). This was problematic because if the model had
changed since last optimization, then this would effectively give the
wrong result. On top of that, it was not easy to make a change,
optimize and get values, and then undo that change to the model
without having to copy the whole model object. To solve this, and many
similar problem, we have completely refactored `cobra.Solution`

so
that `model.optimize()`

now returns a solution and it is the user’s
responsibility to manage this object. `reaction.flux`

gets its values
directly from the `model.problem`

. To sugar the new solution class,
fluxes, reduced costs, and shadow prices are now pandas series!

## Sampling

Cobrapy now has flux sampling supported by
`cobra.flux_analysis.sampling`

see
the sampling notebook.

## Loopless models and solutions

Added implementations of CycleFreeFlux and the loopless model of Schellenberger et al.. See the notebook on loopless and simulating

## DataFrames as return values

`flux_variability_analysis`

, `single_{gene,reaction}_deletion`

,
`cobra.flux_analysis.sampling`

and
`cobra.util.create_stoichiometric_matrix`

now return pandas data frames
instead of nested dicts as these are more convenient and fun to work
with. Pandas (and numpy) are therefore now hard requirements for
cobrapy, which should not be a problem for neither linux, windows or
mac users as there are reliable wheels for these packages now.

### Model medium

`model.medium`

is now a dict and setter for getting boundary feeding
reactions and their bounds

## Fixes

- Handle multiple IDs in Matlab models #345
`DictList.query`

behavior changed so that attribute is`None`

if the search parameter is not a regex or string, to enable`reactions.query(lambda x: x.boundary)`

- Set charge from notes if not defined elsewhere #352
- Warnings are no longer issued on package import if soft requirement scipy, python-libsbml is not available.

## Deprecated features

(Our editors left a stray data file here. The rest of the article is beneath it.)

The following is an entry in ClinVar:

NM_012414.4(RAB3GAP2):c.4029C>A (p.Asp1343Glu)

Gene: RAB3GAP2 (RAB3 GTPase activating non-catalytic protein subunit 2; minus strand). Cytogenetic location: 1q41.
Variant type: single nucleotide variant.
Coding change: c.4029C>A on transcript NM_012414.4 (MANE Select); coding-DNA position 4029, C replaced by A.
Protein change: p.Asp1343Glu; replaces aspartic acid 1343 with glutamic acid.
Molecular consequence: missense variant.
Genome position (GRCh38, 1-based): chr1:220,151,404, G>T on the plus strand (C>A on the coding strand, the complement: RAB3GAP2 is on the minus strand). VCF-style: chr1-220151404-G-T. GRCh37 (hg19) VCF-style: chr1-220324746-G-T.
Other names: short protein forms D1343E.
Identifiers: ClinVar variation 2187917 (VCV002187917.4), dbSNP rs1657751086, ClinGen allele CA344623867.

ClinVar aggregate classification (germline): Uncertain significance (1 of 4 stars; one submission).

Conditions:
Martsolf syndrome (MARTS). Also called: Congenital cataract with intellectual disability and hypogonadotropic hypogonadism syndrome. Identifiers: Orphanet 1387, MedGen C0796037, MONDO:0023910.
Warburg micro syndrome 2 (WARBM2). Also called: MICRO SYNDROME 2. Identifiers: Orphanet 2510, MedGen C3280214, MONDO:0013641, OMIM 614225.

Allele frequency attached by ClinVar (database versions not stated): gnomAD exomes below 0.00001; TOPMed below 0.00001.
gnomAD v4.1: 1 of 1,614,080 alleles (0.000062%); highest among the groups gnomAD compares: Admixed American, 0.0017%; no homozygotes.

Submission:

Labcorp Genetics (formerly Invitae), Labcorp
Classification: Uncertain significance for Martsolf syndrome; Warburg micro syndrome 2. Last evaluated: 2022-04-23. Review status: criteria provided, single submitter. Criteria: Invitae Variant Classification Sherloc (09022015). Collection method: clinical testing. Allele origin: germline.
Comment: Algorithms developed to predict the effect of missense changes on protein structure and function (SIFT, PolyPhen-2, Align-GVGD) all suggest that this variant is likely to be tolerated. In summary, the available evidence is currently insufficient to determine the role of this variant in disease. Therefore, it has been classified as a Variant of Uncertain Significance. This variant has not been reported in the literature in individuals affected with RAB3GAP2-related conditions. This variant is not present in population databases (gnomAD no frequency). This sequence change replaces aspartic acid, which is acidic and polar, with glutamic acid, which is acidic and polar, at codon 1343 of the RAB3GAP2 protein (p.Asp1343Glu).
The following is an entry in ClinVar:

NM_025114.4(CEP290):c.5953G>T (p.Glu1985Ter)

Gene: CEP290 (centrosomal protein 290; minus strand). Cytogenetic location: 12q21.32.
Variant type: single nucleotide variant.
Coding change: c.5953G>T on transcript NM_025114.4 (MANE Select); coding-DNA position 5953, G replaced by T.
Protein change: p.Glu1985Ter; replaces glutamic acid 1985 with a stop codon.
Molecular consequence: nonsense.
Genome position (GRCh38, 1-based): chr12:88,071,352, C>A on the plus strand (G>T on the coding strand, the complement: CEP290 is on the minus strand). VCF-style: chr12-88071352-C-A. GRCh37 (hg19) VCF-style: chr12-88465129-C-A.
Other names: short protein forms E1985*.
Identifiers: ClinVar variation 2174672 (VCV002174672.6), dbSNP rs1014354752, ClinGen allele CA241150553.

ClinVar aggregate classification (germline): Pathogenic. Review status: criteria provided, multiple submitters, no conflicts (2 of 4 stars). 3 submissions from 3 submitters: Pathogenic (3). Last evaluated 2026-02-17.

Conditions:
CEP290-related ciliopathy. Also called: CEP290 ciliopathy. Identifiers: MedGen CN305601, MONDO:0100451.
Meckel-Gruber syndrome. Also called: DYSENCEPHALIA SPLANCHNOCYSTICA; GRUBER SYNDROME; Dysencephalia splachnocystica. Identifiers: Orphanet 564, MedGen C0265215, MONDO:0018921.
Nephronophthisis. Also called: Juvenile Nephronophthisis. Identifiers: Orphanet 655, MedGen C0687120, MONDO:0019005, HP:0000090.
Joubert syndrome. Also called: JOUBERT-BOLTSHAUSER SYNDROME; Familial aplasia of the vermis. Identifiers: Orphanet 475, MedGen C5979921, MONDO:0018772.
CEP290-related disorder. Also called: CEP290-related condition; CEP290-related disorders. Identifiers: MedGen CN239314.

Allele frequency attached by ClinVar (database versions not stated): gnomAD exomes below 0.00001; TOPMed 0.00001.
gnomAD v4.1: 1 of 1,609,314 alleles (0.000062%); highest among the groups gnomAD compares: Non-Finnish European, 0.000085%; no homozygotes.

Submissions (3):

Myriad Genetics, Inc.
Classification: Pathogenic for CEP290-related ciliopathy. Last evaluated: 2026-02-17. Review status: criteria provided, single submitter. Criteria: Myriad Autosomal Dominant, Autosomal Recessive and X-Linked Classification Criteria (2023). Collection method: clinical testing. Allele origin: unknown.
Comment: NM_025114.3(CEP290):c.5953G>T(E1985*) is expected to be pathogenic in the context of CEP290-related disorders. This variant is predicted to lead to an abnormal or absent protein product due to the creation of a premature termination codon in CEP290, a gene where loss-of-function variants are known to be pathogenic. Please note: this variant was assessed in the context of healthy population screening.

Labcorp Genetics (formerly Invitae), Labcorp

These features are now deprecated and slated for complete removal in the next major cobrapy release.

- The whole
`cobra.solver`

module is now deprecated, see New features. `ArrayBasedModel`

/`Model.to_array_based_model`

are deprecated. This formulation makes little sense when handing over the matrix algebra to optlang, for the stoichiometry matrix (aka S), see`cobra.util.array.create_stoichiometric_matrix`

.`Metabolite.y`

in favor of`Metabolite.shadow_price`

`Model.add_reaction`

in favor of`Model.add_reactions`

`Reaction.x`

in favor of`Reaction.flux`

`Reaction.y`

in favor of`Reaction.reduced_cost`

`Solution.{x, y, x_dict, y_dict, f}`

in favor of`Solution.{fluxes, reduced_costs}`

. The setters are also deprecated.`phenotype_phase_plane`

in favor of`production_envelope`

. The plotting capabilities are deprecated, to be re-implemented somewhere else.`convert_to_irreverible`

,`revert_to_irreversible`

,`canonical_form`

deprecated without replacement.`check_reaction_bounds`

deprecated without replacement.

## Backwards incompatible changes

- optknock was completely removed, users are advised to use cameo for this functionality
- dual_problem was removed
- gapfilling algorithms were removed without replacement, to be re-introduced in a different package
`cobra.topology`

was removed, possibly to be reintroduced in a different package- flux_variability_analysis results must be transformed to have them
work as the previous nested dict,
i.e.
`flux_variability_analysis(model).T`

should give behavior as previously. - In a major linting effort we renamed capitalized modules to lower-case,
e.g.
`cobra.core.Model`

to`cobra.core.model`

. Imports from`cobra`

are unchanged though. - objective coefficients of reactions can now only be set once the reaction is attached to a model.
`Reaction.{x,y}`

,`Metabolite.y`

are defunct for legacy solvers.